Upper Layer

It has been decided, that after consultation there was not enough interest generated to create Upper Layer SOAs.

Creating the SOA boundaries

The 34,378 Lower Layer SOAs in England and Wales (32,482 in England, 1896 in Wales) were generated by a computer programme which merged OAs taking into account measures of population size, mutual proximity and social homogeneity.

The boundaries were released to the public in January 2004.

The 7,193 Middle Layer SOAs (6,780 in England, 413 in Wales) were generated via a two-stage process:

  • A draft set was generated by computer, in the same manner as the Lower Layer SOAs.

  • Local authorities and other local agencies were invited to propose changes to the draft boundaries in order to establish SOAs that better meet local needs.

The consultation began on 8 March 2004 and ended on 4 May 2004.

The feedback from the consultation was processed, and the final set of Middle Layer boundaries were released in August 2004.

Further details of the consultation are available on the NeSS website.

The Upper Layer SOAs, after a public consultation in 2010, it has been decided that there is not enough interest to create this layer of SOAs.

Update of the SOAs

Since the English and Welsh SOAs were first created in 2004, there has been a 'consultation' undertaken to decide how best to deal with changing population and household counts.

The decision taken has been to maintain the SOAs and keep them as defined in 2004.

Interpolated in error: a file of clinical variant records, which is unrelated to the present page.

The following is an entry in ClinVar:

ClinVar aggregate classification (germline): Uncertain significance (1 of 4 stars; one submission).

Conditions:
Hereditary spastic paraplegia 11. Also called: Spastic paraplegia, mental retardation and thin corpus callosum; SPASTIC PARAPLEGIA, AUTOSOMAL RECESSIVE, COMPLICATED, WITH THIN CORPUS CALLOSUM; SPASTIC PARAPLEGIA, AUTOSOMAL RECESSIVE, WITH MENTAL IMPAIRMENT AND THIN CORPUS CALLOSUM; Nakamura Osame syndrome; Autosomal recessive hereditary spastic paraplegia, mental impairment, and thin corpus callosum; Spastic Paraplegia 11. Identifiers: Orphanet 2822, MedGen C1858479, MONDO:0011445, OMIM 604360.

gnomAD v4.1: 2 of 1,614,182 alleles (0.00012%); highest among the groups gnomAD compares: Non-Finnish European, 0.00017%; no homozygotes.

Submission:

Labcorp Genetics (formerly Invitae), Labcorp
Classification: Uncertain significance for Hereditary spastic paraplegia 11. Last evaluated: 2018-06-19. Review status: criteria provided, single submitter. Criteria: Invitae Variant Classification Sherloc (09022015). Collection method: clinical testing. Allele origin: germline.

In cases where the population and household counts have breached the required limits, the following will be done:

  • Lower Threshold breached - The SOA will be merged with an adjacent SOA, so that the counts fall within the allowed limits. This will be the case for both Lower Layer SOA and Middle Layer SOA.

  • Higher Threshold breached - The Lower Layer SOA will be split to Output Area and merged with adjacent Lower Layer SOAs, so that the counts fall within the allowed limits. The Middle Layer SOA will be split to Lower Layer SOA level and merged with adjacent Middle Layer SOAs, so that counts fall within allowed limits.

These changes above will affect no more than 5 per cent of the SOAs, a figure that falls within the ‘ONS Geography Policy’.

The above changes will be made using the 2011 Census data, and will not be completed until 2013.

In Scotland, there are plans to make minor changes to the Data Zones after the 2011 census population figures are known. These changes will be similar to those in England and Wales.

In Northern Ireland, it is planned that the Lower Layer SOAs will be redesigned after the 2011 Census. This will follow a large local Government reorganisation.

Lower Layer SOAs: Constitutions and Boundary Files

Lookup tables relating 2001 Census Output Areas (OAs) to Lower Layer SOAs and Middle Layer SOAs are available on the NeSS website.

A CD-ROM with the Lower Layer and Middle Layer SOA boundaries is available free of charge from ONS Geography.

SOAs: Frequently Asked Questions

For more information on SOAs, a set of frequently asked questions is available on the NeSS website.

Content from the Office for National Statistics.